on March 21, 2012
I ordered this book completely out of the blue with absolutely no real idea of what to expect. It turned out that this book was one of the most relevant books I could have ever purchased. In August of 2010, I founded Mighty Rabbit Studios, a small independent game studio in Raleigh, NC. I've spoken with several industry vets about starting the company, but I couldn't have dreamed of ever getting the amount of advice that is contained within this book. This book was designed specifically to help aspiring entrepreneurs in the video game industry, and it excels at that. If you have the desire to open your own game studio, this is a book you must read.
on September 26, 2013
Don't buy this book thinking it's all about games. It's not.
This book is about the business of software and software start ups. Those start ups build games instead of social media connectors (or whatever it is most software start ups do these days).
You will find some interesting stories about the early days of video games and the founders of these companies.
The real value of this book is the experiences of the entrepreneurs who built these gaming companies. I think there are a lot of great lessons and some good advice in this book.
My complaint is (as it is with all these "at work" books) is sometimes, the interviewees say something really interesting and instead of picking up on this an expanding, the interviewer will ask about something completely unrelated. It's frustrating, but only a minor issue.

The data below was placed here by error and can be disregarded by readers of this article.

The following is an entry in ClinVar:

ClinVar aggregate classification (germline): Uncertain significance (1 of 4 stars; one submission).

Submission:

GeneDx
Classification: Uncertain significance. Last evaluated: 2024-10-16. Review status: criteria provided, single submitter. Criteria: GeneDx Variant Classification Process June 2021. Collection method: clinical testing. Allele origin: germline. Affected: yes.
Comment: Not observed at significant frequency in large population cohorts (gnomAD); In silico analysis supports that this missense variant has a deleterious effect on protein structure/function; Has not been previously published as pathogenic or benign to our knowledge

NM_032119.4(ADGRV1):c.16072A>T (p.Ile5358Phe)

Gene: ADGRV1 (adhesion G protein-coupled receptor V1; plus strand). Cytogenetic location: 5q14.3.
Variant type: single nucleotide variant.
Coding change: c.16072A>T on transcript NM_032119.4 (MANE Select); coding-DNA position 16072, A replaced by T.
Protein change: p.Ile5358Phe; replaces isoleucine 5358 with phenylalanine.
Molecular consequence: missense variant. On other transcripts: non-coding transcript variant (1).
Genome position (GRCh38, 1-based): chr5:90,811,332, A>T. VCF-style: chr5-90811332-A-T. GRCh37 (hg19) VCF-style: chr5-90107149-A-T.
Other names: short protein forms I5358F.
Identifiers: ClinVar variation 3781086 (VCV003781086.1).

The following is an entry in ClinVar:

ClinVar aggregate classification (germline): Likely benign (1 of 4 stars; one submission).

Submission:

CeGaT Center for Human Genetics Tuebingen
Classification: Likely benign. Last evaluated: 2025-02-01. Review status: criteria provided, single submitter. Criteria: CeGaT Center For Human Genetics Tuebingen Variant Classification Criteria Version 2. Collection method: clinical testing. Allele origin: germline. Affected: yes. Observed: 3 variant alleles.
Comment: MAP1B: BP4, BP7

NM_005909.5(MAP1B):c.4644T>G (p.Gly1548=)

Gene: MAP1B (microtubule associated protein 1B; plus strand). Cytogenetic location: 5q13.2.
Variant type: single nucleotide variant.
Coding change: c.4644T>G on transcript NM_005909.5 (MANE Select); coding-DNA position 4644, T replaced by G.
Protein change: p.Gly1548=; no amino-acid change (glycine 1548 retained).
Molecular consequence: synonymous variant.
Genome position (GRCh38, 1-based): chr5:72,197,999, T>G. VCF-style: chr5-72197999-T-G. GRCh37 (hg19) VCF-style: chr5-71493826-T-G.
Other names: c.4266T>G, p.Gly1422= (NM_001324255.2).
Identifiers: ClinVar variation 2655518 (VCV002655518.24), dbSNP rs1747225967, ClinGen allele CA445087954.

on June 16, 2012
Morgan Ramsay provides an insightful and fascinating glimpse into the way the games so many of us love are actually developed. Most people never think beyond "Oh yeah, some geeks just got together and used their nerd magic to make Gears of Duty 4: San Andreas, and bro this is awesome." But the games industry is a mature, developed field with careful thought and inspiration behind what makes hit games. Morgan's connections allowed him access to some of the most important names in the industry, with collective centuries of game design experience among them. It's well worth a read for anyone planning a career in the games industry, or for those who simply want to know a little more about the people who populate it.
on February 28, 2013
Word of advice: this book focuses more on the business side of things rather than the development side of things (think "Founders at work", not "Coders at work"). And I have to say I expected more from the author; some questions are hit-and-miss, failing to follow up on very interesting topics or just making the conversation confusing. Or maybe I'm just biased the author is a self-described "serial entrepreneur" rather that a developer. Still, this is mandatory read for anyone who's interested in game development, if anything to show how difficult things can be from a management perspective and for some candid, very interesting personal stories.
on April 30, 2014
As a software developer, I love to read about other developers: how did they solve problems, what was most difficult for them and from their own mouths. This book delivers exceptionally well and might be the best book in it's class. The next best book is probably Racing the Beam, which has lessons for everyone on so many different levels.
Gamers at Work fills the role nicely as well. It tells the story of many developers from different eras and their trials as they delivered the marquee games of their generation. This was a great read.